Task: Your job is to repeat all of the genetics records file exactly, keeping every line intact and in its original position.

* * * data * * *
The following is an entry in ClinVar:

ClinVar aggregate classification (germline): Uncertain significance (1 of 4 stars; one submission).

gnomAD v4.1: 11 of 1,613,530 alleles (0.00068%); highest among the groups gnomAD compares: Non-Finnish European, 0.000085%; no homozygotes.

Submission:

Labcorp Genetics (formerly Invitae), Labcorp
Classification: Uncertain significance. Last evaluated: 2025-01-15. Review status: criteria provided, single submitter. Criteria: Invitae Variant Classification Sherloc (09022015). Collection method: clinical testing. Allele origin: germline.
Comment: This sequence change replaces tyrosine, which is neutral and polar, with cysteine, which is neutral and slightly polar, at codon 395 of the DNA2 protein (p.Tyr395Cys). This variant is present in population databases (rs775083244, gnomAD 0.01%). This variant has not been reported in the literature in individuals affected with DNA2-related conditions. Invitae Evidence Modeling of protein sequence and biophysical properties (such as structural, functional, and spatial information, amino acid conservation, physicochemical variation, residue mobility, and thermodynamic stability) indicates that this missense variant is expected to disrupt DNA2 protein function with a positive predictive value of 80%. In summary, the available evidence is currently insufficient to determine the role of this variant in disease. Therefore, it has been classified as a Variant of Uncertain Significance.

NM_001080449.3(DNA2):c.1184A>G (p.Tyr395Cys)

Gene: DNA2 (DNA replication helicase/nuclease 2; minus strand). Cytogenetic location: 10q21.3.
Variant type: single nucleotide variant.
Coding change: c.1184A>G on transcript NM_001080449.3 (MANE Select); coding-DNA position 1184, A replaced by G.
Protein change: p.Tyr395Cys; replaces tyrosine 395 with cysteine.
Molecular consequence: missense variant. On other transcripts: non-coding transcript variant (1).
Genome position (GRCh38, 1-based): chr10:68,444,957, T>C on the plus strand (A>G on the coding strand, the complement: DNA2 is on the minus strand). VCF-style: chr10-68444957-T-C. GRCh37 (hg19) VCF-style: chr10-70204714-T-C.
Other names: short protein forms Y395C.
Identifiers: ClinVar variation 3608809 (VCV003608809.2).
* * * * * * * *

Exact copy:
The following is an entry in ClinVar:

ClinVar aggregate classification (germline): Uncertain significance (1 of 4 stars; one submission).

gnomAD v4.1: 11 of 1,613,530 alleles (0.00068%); highest among the groups gnomAD compares: Non-Finnish European, 0.000085%; no homozygotes.

Submission:

Labcorp Genetics (formerly Invitae), Labcorp
Classification: Uncertain significance. Last evaluated: 2025-01-15. Review status: criteria provided, single submitter. Criteria: Invitae Variant Classification Sherloc (09022015). Collection method: clinical testing. Allele origin: germline.
Comment: This sequence change replaces tyrosine, which is neutral and polar, with cysteine, which is neutral and slightly polar, at codon 395 of the DNA2 protein (p.Tyr395Cys). This variant is present in population databases (rs775083244, gnomAD 0.01%). This variant has not been reported in the literature in individuals affected with DNA2-related conditions. Invitae Evidence Modeling of protein sequence and biophysical properties (such as structural, functional, and spatial information, amino acid conservation, physicochemical variation, residue mobility, and thermodynamic stability) indicates that this missense variant is expected to disrupt DNA2 protein function with a positive predictive value of 80%. In summary, the available evidence is currently insufficient to determine the role of this variant in disease. Therefore, it has been classified as a Variant of Uncertain Significance.

NM_001080449.3(DNA2):c.1184A>G (p.Tyr395Cys)

Gene: DNA2 (DNA replication helicase/nuclease 2; minus strand). Cytogenetic location: 10q21.3.
Variant type: single nucleotide variant.
Coding change: c.1184A>G on transcript NM_001080449.3 (MANE Select); coding-DNA position 1184, A replaced by G.
Protein change: p.Tyr395Cys; replaces tyrosine 395 with cysteine.
Molecular consequence: missense variant. On other transcripts: non-coding transcript variant (1).
Genome position (GRCh38, 1-based): chr10:68,444,957, T>C on the plus strand (A>G on the coding strand, the complement: DNA2 is on the minus strand). VCF-style: chr10-68444957-T-C. GRCh37 (hg19) VCF-style: chr10-70204714-T-C.
Other names: short protein forms Y395C.
Identifiers: ClinVar variation 3608809 (VCV003608809.2).